ODU Political Experts Highlight Potentials for Virginia Governor’s Race
October 17, 2017
A new leader of the Commonwealth is closer to being selected as the state's gubernatorial race accelerates into its final month with two candidates: Republican Ed Gillespie and Democrat Ralph Northam.
In fact, Virginia will receive a lot of attention as it holds a number of election contests this time around including Attorney General and all 100 members of the House of Delegates and several school boards.
Historically, Virginia has been a staunchly Republican state but that has increasingly shifted over recent years putting it into play for Democrats.
Old Dominion University political science experts Benjamin Melusky and Jesse Richman shared their insights into how Virginia election dynamics will play out in November.
Melusky, an assistant professor in the Department of Political Science and Geography, believes the gubernatorial election will play out on a national stage, largely as a reflection of public opinion on the administration of President Donald Trump.
"We are seeing a strong impact with Northam voters, who overwhelming disapprove of Trump and view their vote as a referendum on Trump and congressional Republicans," Melusky said. "Further, national level officials are stumping in our state, with Joe Biden coming to campaign with Northam and Mike Pence with Gillespie."
During the 2016 presidential race, Virginia was the only southern state Hillary Clinton won against Trump, and that could also pose problems for Gillespie.
Richman, an associate professor in the Department of Political Science and Geography, added that Northam reflects the importance placed on this race by Democrats and the relative popularity of former president Barack Obama in the state.
"Gillespie has a Trump problem — Trump isn't all that popular in Virginia — and has so far tried to walk a narrow line in engaging with Trump and his supporters while at the same time attempting to reach out to voters who are less enchanted by Trump," Richman said. "Northam, on the other hand, has shown little reluctance about trying to make the election a referendum on Trump."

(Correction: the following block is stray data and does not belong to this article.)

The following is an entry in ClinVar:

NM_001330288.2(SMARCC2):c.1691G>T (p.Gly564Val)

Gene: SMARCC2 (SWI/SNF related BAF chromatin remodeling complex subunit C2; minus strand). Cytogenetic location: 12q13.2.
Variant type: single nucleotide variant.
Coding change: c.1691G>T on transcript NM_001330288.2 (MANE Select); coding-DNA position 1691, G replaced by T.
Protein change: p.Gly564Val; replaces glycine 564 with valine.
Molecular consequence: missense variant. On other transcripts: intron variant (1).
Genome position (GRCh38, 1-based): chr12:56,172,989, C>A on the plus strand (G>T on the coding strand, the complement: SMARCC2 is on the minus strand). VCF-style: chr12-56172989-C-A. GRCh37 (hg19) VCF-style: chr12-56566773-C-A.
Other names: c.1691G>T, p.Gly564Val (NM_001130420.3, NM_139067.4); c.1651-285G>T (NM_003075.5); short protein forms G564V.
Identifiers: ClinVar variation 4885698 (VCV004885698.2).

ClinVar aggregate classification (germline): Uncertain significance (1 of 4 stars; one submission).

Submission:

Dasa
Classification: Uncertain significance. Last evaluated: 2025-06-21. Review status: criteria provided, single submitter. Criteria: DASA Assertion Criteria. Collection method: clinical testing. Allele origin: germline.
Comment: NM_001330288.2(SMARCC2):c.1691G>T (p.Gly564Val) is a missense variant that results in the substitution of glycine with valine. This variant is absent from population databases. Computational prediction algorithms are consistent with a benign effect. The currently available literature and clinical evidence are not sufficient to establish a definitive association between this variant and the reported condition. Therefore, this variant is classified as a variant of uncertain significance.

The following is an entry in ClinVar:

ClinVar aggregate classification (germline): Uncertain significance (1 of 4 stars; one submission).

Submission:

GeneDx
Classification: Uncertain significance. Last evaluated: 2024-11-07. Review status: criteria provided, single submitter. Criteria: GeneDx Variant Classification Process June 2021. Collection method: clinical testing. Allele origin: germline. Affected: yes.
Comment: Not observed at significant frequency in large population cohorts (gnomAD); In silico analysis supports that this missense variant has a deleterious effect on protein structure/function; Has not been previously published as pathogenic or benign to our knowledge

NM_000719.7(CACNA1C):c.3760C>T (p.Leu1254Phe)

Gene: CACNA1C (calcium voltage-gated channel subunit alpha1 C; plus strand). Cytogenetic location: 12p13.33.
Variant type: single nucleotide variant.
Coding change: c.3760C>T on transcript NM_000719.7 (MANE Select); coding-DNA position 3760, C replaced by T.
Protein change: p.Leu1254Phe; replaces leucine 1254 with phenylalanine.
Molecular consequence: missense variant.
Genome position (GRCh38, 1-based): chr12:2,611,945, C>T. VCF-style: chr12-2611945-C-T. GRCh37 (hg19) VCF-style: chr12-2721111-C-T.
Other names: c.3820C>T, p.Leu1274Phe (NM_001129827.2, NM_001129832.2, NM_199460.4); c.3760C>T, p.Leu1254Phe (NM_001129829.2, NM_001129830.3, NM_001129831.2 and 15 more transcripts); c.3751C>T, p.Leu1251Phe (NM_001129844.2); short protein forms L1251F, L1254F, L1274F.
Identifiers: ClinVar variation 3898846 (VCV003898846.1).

Melusky said Northam's current 7-point lead over Gillespie could be an indication of trouble for the Republican party.
"Depending on the size of a Northam win this could signal troubling waters for Trump and congressional Republicans moving forward," he said. "Yet, if Gillespie were to win, it would be a return to unified Republican Party government, which was last seen in 2013, and would be viewed as a significant victory for the administration."
However, Richman noted there's an increasing concern with public election polls and the possibility that systematic biases miss true public sentiment. These patterns are evident in Virginia polling.
"For instance, all of the polls leading up to the June 13 Republican primary had Gillespie way ahead of Corey Stewart in what turned out to be a contest decided by 1.2 percentage points. In 2014, Gillespie outperformed the polls, narrowly losing a Senate race that appeared to be an assured win for Mark Warner."
Richman continued to say, in 2016, the polls were spot-on in Virginia concerning the presidential race.
"Are the polls biased against Northam this time? We won't know until the election," he said.